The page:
PF Mysteries: The Case of the Midway Man

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PF Mysteries: The Case of the Midway Man

Post by PeachFreak » Sat Jun 20, 2020 9:19 pm

Hello, everyone. I really hope you're all doing well. I know I haven't really been active here in some time, but I do pop in now and again to lurk. I realized recently that this month marks 13 years since I first joined The Art of Murder, and for that reason, I decided to channel some creativity into something that once gave me a lot of joy, writing mysteries.

Should you feel up to participating, read the story, and once it's finished, you may ask two questions, to two suspects or to just one suspect. Then, make a suggestion. I'll post how many elements are correct, and from there, we continue until we reach the solution and a confession. It's in the style of the Cluedo television show.

Now, this first one is rather long, I'll admit, and I understand if no one feels like reading it right now. But I tried to develop some characters and a setting, and I do hope I'll be able to continue working on these. Below, you'll find a teaser image, a brief synopsis of the episode, and the suspects, weapons, and rooms under suspicion. I will post the first scene shortly, and then the others will follow piece by piece. It's been written completely; I just want to shorten it up to avoid a big block of text.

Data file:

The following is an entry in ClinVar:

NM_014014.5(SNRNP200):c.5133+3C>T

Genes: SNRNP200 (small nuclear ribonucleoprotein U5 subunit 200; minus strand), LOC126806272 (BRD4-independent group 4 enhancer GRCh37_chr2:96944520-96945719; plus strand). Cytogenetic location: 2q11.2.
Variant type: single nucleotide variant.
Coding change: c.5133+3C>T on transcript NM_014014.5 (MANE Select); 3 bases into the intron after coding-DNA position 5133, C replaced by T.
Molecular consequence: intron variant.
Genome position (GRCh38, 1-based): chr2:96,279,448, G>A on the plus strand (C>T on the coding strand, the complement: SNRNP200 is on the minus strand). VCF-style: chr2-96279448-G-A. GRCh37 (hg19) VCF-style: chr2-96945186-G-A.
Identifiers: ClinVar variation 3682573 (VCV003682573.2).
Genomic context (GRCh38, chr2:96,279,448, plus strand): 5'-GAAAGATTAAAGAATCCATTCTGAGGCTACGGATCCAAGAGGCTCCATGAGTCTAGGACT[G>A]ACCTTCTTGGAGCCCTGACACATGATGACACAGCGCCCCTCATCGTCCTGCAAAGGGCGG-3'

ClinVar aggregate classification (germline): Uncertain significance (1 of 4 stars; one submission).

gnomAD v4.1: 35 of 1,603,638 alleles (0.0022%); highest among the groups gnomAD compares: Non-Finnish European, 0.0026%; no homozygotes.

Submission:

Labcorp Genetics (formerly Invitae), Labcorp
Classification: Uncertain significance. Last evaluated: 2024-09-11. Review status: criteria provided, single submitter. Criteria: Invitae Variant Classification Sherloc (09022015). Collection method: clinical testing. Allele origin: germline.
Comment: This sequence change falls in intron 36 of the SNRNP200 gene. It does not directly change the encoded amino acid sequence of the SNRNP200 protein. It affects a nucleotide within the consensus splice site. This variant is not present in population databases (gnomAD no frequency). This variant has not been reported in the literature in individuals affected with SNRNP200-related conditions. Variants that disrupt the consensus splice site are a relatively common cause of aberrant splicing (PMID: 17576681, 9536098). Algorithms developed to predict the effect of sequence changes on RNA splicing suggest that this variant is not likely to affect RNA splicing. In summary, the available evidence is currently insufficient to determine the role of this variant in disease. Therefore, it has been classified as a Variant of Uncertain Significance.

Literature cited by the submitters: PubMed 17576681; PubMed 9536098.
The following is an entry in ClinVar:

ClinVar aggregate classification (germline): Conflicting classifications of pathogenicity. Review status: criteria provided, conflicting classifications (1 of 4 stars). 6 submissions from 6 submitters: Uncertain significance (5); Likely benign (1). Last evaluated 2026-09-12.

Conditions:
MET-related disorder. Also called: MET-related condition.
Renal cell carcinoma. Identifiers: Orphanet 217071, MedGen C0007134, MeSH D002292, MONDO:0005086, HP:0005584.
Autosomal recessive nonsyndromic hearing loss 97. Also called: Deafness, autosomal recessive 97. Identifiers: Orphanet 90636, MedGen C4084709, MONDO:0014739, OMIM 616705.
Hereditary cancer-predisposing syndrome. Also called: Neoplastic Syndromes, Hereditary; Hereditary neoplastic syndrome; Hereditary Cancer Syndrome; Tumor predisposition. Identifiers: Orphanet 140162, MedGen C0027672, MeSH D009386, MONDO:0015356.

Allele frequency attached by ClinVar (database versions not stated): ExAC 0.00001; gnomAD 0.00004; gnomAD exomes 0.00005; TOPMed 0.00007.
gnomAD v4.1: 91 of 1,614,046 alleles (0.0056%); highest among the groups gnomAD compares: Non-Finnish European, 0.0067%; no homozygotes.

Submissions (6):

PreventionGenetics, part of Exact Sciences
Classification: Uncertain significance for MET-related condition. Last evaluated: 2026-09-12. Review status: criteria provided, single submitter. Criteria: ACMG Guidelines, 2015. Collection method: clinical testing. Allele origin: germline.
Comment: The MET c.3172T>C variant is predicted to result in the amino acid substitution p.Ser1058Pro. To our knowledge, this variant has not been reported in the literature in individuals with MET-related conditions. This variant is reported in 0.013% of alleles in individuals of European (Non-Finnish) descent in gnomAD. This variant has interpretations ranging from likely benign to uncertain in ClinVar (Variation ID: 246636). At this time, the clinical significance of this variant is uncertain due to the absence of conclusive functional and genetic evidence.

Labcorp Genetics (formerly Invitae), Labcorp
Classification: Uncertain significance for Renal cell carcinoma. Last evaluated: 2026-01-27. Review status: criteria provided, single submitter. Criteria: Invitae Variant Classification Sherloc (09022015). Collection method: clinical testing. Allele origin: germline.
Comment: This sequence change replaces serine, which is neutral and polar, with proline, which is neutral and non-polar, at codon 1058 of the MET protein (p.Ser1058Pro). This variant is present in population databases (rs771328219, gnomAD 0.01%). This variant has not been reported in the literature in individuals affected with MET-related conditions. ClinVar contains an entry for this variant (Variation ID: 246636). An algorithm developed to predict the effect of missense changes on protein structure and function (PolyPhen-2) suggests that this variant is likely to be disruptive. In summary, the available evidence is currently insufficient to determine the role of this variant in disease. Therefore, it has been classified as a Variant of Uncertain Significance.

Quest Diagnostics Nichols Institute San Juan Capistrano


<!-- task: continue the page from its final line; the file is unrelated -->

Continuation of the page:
The sleepy seaside town of Candlestick Cove has always attracted odd stories: from the frequent reports of extraterrestrials in the night sky, to the vengeful undead marching band haunting the old fairgrounds, to a local colony of stray cats gifted telekinetic abilities during unsavory wartime research. But then again, the town itself was something of a strange assemblage. A failing beachside tourist industry blends with massive manufacturing plants, funnelling smoke into an already cloudy sky, pierced on either side by towering old money mansions. One of these homes belongs to a certain Mrs. Peacock, who, just one year ago, faced the most devastating tragedy a mother ever could, the loss of her only son. The young Michael Peacock tumbled to his death down the hall stairs, and the ripples of his demise seemed to echo through the little town he called home. Enter Dr. Orchid and Professor Plum, scientists who claim they, with an appropriate energy source, can enter other planes of existence, parallel universes adjacent to our own. And from one of these planes, they hypothesize they can pluck Michael Peacock (or at least some version of him) back into our reality. A dangerous demonstration of their research leads to a grisly series of events: a doppelgänger in the rain, a shifting numerical code, and the death of a young laboratory assistant, Miss Esther Drummond. Who killed her? Where? And with what? And were they one of us, or an invader from another world?